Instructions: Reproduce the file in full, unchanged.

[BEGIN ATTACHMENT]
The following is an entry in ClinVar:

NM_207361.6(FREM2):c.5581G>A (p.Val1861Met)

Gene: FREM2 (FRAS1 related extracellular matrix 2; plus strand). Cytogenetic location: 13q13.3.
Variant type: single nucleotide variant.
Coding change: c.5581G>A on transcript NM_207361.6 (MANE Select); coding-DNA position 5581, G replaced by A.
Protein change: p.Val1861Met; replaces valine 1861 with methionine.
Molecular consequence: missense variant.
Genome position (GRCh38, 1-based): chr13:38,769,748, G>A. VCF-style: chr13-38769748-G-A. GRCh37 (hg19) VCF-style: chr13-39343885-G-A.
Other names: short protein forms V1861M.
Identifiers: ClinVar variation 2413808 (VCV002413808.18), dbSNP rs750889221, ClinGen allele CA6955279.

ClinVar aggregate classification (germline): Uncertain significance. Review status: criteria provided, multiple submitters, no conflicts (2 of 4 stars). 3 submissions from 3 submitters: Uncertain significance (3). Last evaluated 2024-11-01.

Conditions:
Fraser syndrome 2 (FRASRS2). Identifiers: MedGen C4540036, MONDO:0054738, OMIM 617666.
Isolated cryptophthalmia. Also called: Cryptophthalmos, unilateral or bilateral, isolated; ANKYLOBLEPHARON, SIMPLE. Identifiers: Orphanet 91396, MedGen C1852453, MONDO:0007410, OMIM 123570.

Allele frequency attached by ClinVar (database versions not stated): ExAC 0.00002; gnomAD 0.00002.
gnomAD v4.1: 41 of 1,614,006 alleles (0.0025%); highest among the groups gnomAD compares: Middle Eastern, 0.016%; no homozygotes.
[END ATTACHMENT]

The following is an entry in ClinVar:

NM_207361.6(FREM2):c.5581G>A (p.Val1861Met)

Gene: FREM2 (FRAS1 related extracellular matrix 2; plus strand). Cytogenetic location: 13q13.3.
Variant type: single nucleotide variant.
Coding change: c.5581G>A on transcript NM_207361.6 (MANE Select); coding-DNA position 5581, G replaced by A.
Protein change: p.Val1861Met; replaces valine 1861 with methionine.
Molecular consequence: missense variant.
Genome position (GRCh38, 1-based): chr13:38,769,748, G>A. VCF-style: chr13-38769748-G-A. GRCh37 (hg19) VCF-style: chr13-39343885-G-A.
Other names: short protein forms V1861M.
Identifiers: ClinVar variation 2413808 (VCV002413808.18), dbSNP rs750889221, ClinGen allele CA6955279.

ClinVar aggregate classification (germline): Uncertain significance. Review status: criteria provided, multiple submitters, no conflicts (2 of 4 stars). 3 submissions from 3 submitters: Uncertain significance (3). Last evaluated 2024-11-01.

Conditions:
Fraser syndrome 2 (FRASRS2). Identifiers: MedGen C4540036, MONDO:0054738, OMIM 617666.
Isolated cryptophthalmia. Also called: Cryptophthalmos, unilateral or bilateral, isolated; ANKYLOBLEPHARON, SIMPLE. Identifiers: Orphanet 91396, MedGen C1852453, MONDO:0007410, OMIM 123570.

Allele frequency attached by ClinVar (database versions not stated): ExAC 0.00002; gnomAD 0.00002.
gnomAD v4.1: 41 of 1,614,006 alleles (0.0025%); highest among the groups gnomAD compares: Middle Eastern, 0.016%; no homozygotes.